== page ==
Beep it and weep: a full 47 percent of jobs in America are in danger of being "computerized."
What does that mean? Of the 702 (!) occupation types that Oxford researchers Carl Frey and Michael Osborne surveyed, nearly half of them are at risk of being fully automated. Instead of being done by human hands, these gigs could go to the machines.
"The automation of these occupations is made possible by big data and advanced sensors," the authors write, "giving robots enhanced senses and dexterity, allowing them to perform a broader scope of non-routine manual tasks."
You don't have to search far for an example: Google's driverless car could soon displace the 1.6 million truck drivers in the United States.
Who else is in danger? More than you'd expect: Service jobs like fast food counter attendants and medical transcriptionists are also in the high-risk category, though it's this field that's had the most job growth over the past few decades.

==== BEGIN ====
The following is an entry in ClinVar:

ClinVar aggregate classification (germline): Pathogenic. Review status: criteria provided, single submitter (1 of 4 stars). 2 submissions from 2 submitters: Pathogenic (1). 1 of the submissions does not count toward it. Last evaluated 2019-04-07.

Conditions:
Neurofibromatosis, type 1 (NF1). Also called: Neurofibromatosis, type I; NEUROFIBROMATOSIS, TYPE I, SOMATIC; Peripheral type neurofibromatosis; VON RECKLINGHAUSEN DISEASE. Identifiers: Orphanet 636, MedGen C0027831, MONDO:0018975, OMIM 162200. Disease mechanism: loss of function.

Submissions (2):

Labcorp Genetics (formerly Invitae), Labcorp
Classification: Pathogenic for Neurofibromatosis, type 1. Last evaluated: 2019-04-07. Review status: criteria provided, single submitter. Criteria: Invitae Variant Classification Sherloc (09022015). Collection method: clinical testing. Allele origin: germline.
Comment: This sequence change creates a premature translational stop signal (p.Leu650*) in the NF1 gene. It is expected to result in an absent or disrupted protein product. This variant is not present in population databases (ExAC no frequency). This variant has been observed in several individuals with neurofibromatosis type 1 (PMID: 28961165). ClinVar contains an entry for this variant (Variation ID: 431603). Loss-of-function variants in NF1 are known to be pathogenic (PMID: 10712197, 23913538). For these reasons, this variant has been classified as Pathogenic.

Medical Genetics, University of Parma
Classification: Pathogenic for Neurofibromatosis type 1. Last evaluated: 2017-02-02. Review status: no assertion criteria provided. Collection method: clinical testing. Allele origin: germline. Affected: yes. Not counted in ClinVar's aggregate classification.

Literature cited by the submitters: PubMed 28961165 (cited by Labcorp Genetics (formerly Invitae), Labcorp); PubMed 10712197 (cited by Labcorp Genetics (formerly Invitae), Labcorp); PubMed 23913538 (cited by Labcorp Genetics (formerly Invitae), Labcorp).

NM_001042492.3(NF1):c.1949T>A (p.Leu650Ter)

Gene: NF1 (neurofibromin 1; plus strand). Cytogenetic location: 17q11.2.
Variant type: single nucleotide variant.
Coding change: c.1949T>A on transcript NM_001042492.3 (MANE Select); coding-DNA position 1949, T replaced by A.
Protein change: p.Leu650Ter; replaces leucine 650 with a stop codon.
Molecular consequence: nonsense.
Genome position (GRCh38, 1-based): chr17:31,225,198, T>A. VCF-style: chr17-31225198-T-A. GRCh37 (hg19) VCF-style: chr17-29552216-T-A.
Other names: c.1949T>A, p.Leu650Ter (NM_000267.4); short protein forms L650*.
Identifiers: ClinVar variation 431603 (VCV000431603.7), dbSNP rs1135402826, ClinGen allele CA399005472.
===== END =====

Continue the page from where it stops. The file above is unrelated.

It's a historic trend, Frey and Osborne say:
Nineteenth-century manufacturing technologies largely substituted for skilled labour in jobs, such as weaving and the production of tools, by simplifying the tasks involved. Next, the computer revolution of the twentieth century caused a hollowing-out of middle-income jobs. The next generation of computers will mainly substitute low-income, low-skill workers over the next decades.
So what jobs aren't going to be computerized? Ones that require creative intelligence, like science and engineering, or those that demand social intelligence, as in health care, the arts, and education.
Though software might grade your kids' essays.
Hat tip: The Conversation